reinstated on reh'g, 493 F.3d 454 (4th Cir.
2007), cert denied, 554 U.S. 909 (2008);
Lynn's Food Stores, Inc. v. United States, 679
F.2d 1350, 1353 (11th Cir. 1982); Lomascolo v. Parson
Brinckerhoff, Inc., 2009 WL 3094955 at *8 (E.D. Va.
2009). Such approval is required for both class actions and
individual cases. See Poulin v. Gen. Dynamics Shared
Res., Inc., 2010 WL 1813497 at *1 (W.D. Va. 2010).
"A proposed settlement should be approved if it reflects
a reasonable compromise over issues actually in
dispute." Galvez v. Americlean Servs. Corp.,
2012 WL 1715689 at *2 (E.D. Va. 2012). At the settlement
hearing, "a court's role is... a balancing of
likelihoods rather than an actual determination of the facts
and law in passing upon whether the proposed settlement is
fair, reasonable, and adequate." Lomascolo,
2009 WL 3094955 at *10 (citation omitted). "In addition
to being fair and reasonable, in order to merit Court
approval, the settlement must resolve a bona fide dispute
over FLSA provisions." Id. at *16.
the court weighs when considering approval of a FLSA
settlement agreement for a class action include: (1) the
extent of discovery conducted; (2) the stage of the
proceedings; (3) the absence of fraud or collusion in the
settlement; (4) the experience of counsel who have
represented the Plaintiffs; (5) the opinions of class counsel
and class members; and (6) the amount of settlement in
relation to the potential recovery. In re Jiffy Lube Sec.
Litig., 927 F.2d 155, 158-59 (4th Cir. 1991); Flinn
v. FMC Corp., 528 F.2d 1169, 1173-74 (4th Cir. 1975);
Lomascolo, 2009 WL 3094955 at *11-16 (listing the
factors in headings); see also Patel v. Barot, 15
F.Supp.3d 648, 656 (E.D. Va. 2014) (listing similar factors
for non-class action FLSA settlement approvals). Analysis of
these factors demonstrates that the proposed settlement is
the first factor, the parties reached a settlement agreement
at the beginning stages of litigation. Despite the prompt
settlement, however, Plaintiff claims the parties did engage
in substantial discovery that included the production of
payroll and timekeeping data for Plaintiff and all putative
Members, and prepared detailed mediation statements and
damages analyses. ECF No. 33 at 2; see In re Jiffy Lube
Sec. Litig., 927 F.2d at 159 ("[A] reasonable
judgment on the possible merits of the case is best achieved
when all discovery has been completed and the case is ready
for trial."). Plaintiff proffered at the August 30,
2018, hearing that this is one of several cases of its kind
Plaintiffs counsel has handled, which aided the efficient
discovery exchange and a prompt agreement to settlement.
because Plaintiffs counsel has expended a collective 250
hours of effort related to the instant case and the parties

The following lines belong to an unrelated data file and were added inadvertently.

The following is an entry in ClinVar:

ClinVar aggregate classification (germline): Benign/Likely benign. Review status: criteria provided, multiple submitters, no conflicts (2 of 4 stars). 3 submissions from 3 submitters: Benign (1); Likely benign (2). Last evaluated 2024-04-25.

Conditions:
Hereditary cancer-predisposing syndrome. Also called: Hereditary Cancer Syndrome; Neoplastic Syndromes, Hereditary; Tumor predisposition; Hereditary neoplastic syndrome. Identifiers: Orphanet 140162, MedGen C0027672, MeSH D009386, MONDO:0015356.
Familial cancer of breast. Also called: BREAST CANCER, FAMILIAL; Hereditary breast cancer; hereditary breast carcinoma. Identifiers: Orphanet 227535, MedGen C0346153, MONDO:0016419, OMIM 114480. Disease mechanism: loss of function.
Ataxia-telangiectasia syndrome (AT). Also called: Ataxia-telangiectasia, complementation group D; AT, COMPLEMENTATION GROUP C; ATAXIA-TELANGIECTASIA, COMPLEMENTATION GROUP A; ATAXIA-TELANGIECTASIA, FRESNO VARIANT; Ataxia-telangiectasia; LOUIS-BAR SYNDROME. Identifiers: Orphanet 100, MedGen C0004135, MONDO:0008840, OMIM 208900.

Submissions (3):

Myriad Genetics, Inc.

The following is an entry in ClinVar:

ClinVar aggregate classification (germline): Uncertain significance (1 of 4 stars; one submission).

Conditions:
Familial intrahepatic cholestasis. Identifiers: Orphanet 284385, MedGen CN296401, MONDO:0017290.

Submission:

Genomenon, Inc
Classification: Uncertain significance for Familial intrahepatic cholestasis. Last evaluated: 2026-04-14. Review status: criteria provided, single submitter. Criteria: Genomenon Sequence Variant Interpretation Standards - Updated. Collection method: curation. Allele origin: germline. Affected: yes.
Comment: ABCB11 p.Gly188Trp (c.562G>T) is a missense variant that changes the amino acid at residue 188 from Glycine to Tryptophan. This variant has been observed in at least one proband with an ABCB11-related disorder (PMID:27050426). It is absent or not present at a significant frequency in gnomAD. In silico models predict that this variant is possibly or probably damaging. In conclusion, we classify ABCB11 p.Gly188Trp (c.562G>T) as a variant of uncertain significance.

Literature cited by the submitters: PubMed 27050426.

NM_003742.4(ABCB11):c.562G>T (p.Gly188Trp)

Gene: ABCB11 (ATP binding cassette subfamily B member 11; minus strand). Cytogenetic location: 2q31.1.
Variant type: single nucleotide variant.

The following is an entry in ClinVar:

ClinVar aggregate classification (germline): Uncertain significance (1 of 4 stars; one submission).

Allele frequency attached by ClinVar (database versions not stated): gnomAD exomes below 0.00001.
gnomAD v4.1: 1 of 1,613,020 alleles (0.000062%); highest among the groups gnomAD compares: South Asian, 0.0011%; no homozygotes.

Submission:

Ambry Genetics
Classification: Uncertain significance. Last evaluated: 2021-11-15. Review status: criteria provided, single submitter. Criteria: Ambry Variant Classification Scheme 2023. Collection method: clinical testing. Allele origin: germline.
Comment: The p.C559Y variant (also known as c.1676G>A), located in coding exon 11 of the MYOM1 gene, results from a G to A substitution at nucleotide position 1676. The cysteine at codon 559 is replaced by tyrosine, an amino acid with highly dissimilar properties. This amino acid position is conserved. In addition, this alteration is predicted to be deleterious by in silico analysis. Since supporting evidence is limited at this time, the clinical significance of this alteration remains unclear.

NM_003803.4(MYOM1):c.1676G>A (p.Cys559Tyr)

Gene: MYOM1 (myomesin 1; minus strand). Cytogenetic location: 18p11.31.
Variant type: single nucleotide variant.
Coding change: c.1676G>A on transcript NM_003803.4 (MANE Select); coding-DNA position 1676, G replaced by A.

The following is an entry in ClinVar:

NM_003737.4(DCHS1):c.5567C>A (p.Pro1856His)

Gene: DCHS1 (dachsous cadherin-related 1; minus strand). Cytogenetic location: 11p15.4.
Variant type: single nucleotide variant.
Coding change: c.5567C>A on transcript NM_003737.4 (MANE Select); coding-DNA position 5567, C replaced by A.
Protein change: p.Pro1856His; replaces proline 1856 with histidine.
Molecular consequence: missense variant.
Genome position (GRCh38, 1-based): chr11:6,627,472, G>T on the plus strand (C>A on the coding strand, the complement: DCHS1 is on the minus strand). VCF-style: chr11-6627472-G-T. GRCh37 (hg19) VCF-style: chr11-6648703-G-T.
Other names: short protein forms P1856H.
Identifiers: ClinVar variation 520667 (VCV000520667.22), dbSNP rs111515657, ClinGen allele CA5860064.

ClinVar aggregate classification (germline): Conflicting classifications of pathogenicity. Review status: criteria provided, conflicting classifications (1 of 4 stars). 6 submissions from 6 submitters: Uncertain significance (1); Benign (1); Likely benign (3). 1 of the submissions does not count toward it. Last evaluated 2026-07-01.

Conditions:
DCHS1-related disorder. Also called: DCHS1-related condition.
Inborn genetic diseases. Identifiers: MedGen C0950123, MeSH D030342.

are still in the early stages of the proceedings, there would
be significant additional expense to both Plaintiff and
Defendant were this case to move forward to trial. ECF No. 33
at 17. Plaintiff stated several reasons why settlement, even
at this early stage in the proceedings, is appropriate,
referencing multiple hurdles that Plaintiff would face in
moving litigation forward. These include complications
associated with the statute of limitations, class
certification, the merits of Plaintiffs claim, and the
ability to recover. Id. at 5, 8, 12, 13.
Particularly, Plaintiff argued that the Settlement Agreement
accounts for 75% of unpaid wages owed based on a three-year,
rather than two-year, limitations period (providing further
that Plaintiff believes there is significant risk Plaintiff
could not prove Defendant's conduct was willful, which is
required to qualify for recovery under the three-year
limitations period at trial, and further risk that Plaintiff
may not recover at all). Id. at 5, 19. Related to
class certification, Plaintiff contends, and Defendant
concedes for settlement purposes, that the Members are
similarly situated as each does essentially the same or very
similar jobs, are subject to the same hours, and subject to
the same pay schedule. Id. at 9-10. However, in
reaching settlement, Plaintiff weighed risks of a contest of
class certification, particularly considering the
geographical spread of the Members, whose work is done across
the United States. Id. at 12, 19.
there is neither evidence, nor even a suggestion, of any
collusion on the part of the parties. The Settlement
Agreement was reached through mediation conducted by the
Honorable Diane M. Welsh, retired United States Magistrate
Judge for the Eastern District of Pennsylvania, on July 2,
2018. Id. at 2; See Lomascolo, 2009 WL
3094955 at *12 (noting there is a presumption that no fraud
or collusion occurred in the absence of any evidence to the
contrary) (citing Camp v. Progressive Corp., 2004 WL
2149079 at *7 (E.D. La. 2004)).
Plaintiffs Counsel are experienced in FLSA cases, employment
law, wage and hour disputes, and class actions. Notably,
Plaintiffs counsel stated this is just one of several cases
of its kind counsel has litigated. Counsel's opinions and
evaluation of the reasonableness of the settlement and
recommendation to accept the settlement is some evidence of